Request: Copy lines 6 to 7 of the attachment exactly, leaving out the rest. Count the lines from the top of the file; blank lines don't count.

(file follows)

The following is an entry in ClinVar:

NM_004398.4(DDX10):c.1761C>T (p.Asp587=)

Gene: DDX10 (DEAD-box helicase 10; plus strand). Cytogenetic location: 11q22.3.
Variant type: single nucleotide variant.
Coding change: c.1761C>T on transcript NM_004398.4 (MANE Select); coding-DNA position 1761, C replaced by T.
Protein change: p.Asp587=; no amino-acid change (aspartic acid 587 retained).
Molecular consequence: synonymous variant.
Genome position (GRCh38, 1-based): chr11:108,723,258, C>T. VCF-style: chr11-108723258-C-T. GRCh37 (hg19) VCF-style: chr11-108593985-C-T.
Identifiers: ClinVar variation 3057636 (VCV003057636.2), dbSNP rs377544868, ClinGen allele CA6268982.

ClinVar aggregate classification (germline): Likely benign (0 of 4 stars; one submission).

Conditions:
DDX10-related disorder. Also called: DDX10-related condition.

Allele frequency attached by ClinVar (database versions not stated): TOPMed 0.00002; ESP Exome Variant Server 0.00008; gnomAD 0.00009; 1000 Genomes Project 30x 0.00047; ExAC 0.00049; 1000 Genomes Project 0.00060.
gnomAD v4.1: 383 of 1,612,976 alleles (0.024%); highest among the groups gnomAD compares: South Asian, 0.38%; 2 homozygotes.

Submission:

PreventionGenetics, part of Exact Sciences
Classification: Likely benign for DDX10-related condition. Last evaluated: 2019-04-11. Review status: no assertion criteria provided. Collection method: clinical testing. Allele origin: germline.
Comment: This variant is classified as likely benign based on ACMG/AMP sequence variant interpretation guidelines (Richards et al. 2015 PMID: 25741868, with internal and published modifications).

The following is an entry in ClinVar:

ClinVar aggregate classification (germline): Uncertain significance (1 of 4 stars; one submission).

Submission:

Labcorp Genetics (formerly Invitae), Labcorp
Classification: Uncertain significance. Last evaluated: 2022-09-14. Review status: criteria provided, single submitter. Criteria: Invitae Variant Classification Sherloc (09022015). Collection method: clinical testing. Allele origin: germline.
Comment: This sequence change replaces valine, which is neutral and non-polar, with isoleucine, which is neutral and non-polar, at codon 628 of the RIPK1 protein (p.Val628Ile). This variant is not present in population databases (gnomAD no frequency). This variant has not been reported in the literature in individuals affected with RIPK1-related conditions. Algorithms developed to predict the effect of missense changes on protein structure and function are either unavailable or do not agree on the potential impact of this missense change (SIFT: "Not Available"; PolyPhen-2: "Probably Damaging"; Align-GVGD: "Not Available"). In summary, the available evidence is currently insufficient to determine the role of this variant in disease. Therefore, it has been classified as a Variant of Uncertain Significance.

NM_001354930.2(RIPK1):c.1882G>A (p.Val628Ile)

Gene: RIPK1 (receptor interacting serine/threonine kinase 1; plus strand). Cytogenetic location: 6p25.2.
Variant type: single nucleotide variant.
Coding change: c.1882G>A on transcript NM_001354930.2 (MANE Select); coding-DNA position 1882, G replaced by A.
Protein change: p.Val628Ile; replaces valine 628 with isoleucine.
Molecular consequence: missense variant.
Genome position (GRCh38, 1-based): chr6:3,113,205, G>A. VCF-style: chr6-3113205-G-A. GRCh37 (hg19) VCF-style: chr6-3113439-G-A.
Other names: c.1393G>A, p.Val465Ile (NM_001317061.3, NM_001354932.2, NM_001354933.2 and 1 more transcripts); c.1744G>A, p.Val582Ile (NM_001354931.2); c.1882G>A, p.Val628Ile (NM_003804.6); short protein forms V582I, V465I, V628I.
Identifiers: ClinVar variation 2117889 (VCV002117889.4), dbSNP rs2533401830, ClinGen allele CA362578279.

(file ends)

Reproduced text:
Protein change: p.Asp587=; no amino-acid change (aspartic acid 587 retained).
Molecular consequence: synonymous variant.